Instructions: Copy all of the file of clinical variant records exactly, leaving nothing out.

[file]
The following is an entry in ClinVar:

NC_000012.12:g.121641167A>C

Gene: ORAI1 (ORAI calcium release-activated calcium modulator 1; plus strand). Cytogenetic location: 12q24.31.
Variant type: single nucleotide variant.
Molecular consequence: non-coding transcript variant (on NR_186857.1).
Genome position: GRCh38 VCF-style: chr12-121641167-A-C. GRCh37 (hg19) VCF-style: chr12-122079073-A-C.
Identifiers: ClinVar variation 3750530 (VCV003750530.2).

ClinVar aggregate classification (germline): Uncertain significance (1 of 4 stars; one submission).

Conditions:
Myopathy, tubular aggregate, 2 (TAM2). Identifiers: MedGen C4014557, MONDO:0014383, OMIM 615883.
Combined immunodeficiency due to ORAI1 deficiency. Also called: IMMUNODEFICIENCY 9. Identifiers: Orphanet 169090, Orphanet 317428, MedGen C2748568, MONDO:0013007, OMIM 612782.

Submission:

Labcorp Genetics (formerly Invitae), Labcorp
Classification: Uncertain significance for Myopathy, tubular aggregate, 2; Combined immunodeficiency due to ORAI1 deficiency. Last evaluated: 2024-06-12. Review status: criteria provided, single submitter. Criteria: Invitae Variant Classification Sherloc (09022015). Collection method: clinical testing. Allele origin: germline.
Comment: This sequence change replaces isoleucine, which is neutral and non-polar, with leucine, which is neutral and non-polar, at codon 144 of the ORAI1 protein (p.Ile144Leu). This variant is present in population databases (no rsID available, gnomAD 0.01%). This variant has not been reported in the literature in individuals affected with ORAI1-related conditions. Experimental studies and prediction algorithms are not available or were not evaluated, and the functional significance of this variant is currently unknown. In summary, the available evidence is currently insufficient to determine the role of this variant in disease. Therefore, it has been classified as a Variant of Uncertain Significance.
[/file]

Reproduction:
The following is an entry in ClinVar:

NC_000012.12:g.121641167A>C

Gene: ORAI1 (ORAI calcium release-activated calcium modulator 1; plus strand). Cytogenetic location: 12q24.31.
Variant type: single nucleotide variant.
Molecular consequence: non-coding transcript variant (on NR_186857.1).
Genome position: GRCh38 VCF-style: chr12-121641167-A-C. GRCh37 (hg19) VCF-style: chr12-122079073-A-C.
Identifiers: ClinVar variation 3750530 (VCV003750530.2).

ClinVar aggregate classification (germline): Uncertain significance (1 of 4 stars; one submission).

Conditions:
Myopathy, tubular aggregate, 2 (TAM2). Identifiers: MedGen C4014557, MONDO:0014383, OMIM 615883.
Combined immunodeficiency due to ORAI1 deficiency. Also called: IMMUNODEFICIENCY 9. Identifiers: Orphanet 169090, Orphanet 317428, MedGen C2748568, MONDO:0013007, OMIM 612782.

Submission:

Labcorp Genetics (formerly Invitae), Labcorp
Classification: Uncertain significance for Myopathy, tubular aggregate, 2; Combined immunodeficiency due to ORAI1 deficiency. Last evaluated: 2024-06-12. Review status: criteria provided, single submitter. Criteria: Invitae Variant Classification Sherloc (09022015). Collection method: clinical testing. Allele origin: germline.
Comment: This sequence change replaces isoleucine, which is neutral and non-polar, with leucine, which is neutral and non-polar, at codon 144 of the ORAI1 protein (p.Ile144Leu). This variant is present in population databases (no rsID available, gnomAD 0.01%). This variant has not been reported in the literature in individuals affected with ORAI1-related conditions. Experimental studies and prediction algorithms are not available or were not evaluated, and the functional significance of this variant is currently unknown. In summary, the available evidence is currently insufficient to determine the role of this variant in disease. Therefore, it has been classified as a Variant of Uncertain Significance.